The San Antonio River Improvements Project helped stimulate economic sustainability in many different ways. Linking paths from current and future single-family homes and businesses from surrounding neighborhoods help the economy by increasing property value. Updates to current pathways along the “main corridor” provided better, more effective access to businesses. By the removal of exotic, invasive species and replacing them with native ones resulted in lowered maintenance costs. Increased parks and recreation areas were made available for users, which attracts even more people to the area helping to stimulate the economy in even more diverse ways. River water improvements helped to make a more ecologically sound environment as well as flood prevention measures that will help to prevent damage to surrounding areas in times of high water. Major project goals included: accessible pathways, many of which are to be raised up, vegetative barriers between pedestrians and the water’s edge, reestablishing river banks and reinforcing them with erosion control plantings, widening the river channel, and directing views down to the water (reference Figure 2.12). Annually the River walk brings in $1.8 billion a year for the local economy. (Nivin 2014).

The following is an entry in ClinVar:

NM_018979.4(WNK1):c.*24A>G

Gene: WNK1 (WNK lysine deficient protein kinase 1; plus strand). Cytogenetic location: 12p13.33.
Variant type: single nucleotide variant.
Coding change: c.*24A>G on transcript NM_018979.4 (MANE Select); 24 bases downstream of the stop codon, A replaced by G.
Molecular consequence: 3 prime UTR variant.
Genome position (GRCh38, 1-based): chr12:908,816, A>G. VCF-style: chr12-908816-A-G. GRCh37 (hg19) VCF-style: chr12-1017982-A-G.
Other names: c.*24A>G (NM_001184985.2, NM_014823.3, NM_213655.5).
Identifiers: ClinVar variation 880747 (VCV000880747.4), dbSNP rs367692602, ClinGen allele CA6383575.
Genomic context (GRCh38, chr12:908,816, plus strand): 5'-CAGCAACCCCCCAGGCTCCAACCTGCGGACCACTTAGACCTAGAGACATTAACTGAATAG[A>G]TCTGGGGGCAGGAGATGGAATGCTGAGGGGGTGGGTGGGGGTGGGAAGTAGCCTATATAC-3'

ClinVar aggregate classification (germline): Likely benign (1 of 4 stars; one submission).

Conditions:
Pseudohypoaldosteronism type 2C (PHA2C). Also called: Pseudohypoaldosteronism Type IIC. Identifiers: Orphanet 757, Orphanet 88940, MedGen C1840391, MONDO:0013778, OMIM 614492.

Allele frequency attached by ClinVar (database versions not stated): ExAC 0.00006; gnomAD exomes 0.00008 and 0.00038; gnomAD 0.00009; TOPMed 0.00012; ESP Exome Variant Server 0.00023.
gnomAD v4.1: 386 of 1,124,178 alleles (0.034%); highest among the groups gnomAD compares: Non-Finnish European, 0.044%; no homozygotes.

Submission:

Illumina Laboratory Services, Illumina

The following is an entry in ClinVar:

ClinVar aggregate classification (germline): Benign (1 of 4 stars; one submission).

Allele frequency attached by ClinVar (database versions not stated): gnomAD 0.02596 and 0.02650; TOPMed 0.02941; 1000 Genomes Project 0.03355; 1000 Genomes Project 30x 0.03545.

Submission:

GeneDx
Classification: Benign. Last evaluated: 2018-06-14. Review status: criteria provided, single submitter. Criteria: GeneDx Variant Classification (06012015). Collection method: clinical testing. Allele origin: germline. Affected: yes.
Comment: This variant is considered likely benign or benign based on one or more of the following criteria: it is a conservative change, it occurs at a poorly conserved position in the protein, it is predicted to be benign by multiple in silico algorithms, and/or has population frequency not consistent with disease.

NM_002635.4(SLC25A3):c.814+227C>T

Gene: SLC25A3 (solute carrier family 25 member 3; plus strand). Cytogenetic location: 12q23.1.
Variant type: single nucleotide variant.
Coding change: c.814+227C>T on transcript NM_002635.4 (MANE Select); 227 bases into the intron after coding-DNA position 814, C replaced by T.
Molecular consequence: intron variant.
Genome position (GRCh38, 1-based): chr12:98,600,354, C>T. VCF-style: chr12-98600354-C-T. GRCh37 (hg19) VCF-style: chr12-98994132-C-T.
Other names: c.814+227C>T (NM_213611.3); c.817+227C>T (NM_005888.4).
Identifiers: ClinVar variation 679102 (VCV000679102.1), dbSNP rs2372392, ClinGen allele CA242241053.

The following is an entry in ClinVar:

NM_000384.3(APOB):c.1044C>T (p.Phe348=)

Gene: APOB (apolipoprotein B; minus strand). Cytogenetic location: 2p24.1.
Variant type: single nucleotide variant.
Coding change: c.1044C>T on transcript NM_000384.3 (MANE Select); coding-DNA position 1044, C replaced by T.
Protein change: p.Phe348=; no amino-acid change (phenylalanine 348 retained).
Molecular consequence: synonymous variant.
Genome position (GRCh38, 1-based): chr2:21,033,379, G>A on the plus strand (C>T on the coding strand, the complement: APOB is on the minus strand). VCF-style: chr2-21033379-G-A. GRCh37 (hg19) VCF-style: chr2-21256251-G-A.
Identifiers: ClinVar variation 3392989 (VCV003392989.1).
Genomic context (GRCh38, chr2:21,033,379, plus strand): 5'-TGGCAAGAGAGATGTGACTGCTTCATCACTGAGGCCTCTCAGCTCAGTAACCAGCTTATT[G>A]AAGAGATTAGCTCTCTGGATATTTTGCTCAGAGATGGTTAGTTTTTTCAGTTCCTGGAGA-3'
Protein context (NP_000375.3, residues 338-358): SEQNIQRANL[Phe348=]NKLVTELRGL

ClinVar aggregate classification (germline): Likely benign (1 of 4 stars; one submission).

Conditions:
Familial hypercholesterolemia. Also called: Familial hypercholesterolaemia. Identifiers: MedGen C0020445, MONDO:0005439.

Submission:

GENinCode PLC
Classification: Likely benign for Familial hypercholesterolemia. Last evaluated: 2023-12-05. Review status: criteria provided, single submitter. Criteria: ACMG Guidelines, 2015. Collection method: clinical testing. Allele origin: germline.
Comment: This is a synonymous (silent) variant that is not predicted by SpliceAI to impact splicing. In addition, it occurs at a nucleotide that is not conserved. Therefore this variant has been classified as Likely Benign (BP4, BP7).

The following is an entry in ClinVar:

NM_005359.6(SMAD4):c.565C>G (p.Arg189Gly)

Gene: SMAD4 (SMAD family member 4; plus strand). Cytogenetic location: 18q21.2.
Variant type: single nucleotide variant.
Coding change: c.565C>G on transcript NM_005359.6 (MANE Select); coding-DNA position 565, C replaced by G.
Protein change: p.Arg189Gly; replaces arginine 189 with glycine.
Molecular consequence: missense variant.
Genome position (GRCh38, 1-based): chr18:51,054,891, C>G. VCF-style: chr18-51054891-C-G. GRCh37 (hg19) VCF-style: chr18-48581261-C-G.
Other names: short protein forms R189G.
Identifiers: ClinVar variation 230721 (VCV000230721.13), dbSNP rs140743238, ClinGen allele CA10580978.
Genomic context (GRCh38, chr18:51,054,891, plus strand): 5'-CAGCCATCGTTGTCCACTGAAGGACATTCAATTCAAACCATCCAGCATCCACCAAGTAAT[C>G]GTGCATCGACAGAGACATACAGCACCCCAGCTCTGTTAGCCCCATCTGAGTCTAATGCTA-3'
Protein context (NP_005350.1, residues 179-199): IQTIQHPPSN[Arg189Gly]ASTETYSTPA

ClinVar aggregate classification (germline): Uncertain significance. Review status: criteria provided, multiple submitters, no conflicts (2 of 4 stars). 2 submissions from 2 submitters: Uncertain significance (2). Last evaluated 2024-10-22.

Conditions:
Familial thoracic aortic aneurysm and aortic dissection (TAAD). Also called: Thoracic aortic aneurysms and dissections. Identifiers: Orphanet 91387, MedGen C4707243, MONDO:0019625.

Figure 2.11: Diagram of Master Planning for River Updates (SWA Group 2015).
Figure 2.12: Analysis of Design Improvements (Jagels 2015)
Garvin, Alexander, and Gayle Berens. “Bryant Park.” In Urban Parks and Open Space. Washington, D.C.: ULI, Urban Land Institute, 1997.
“Bryant Park Park History.” Bryant Park. Accessed January 30, 2015. http://www.bryantpark.org/about-us/born.html
Dümpelmann, Sonja. 2014. “An Introduction to Landscape Design and Economics.” Landscape Research 0 (0): 1–11. doi:10.1080/01426397.2014.939614.
“About the High Line | Friends of.” 2015. The High Line. Accessed February 2. http://www.thehighline.org/about.
“Council of Landscape Architectural Registration Boards”. 2009. CLARB. Accessed January 29, 2015. https://www.clarb.org/Pages/default.aspx
Crompton, John L. 2015. “Impact Of Parks & Open Spaces On Property Values.” Accessed January 28. http://www.cprs.org/membersonly/Winter07_PropertyValues.htm.
“The High Line: New York City’s Park in the Sky.” 2012. https://www.planning.org/china/presentations/2012/pdf/fisher.pdf.
“West Village, New York Average and Median Listing Prices – Trulia.com.” 2015. Accessed January 28. http://www.trulia.com/real_estate/West_Village-New_York/5269/market-trends/.
Nivin, steve, ph.d. “Impact of the San Antonio River Walk. “ 2014. Accessed. January 26. http://www.sanantoniotourism.com/downloads/research/River%20 Walk%20Impact%20Study%20Final%20-%20April%202014.pdf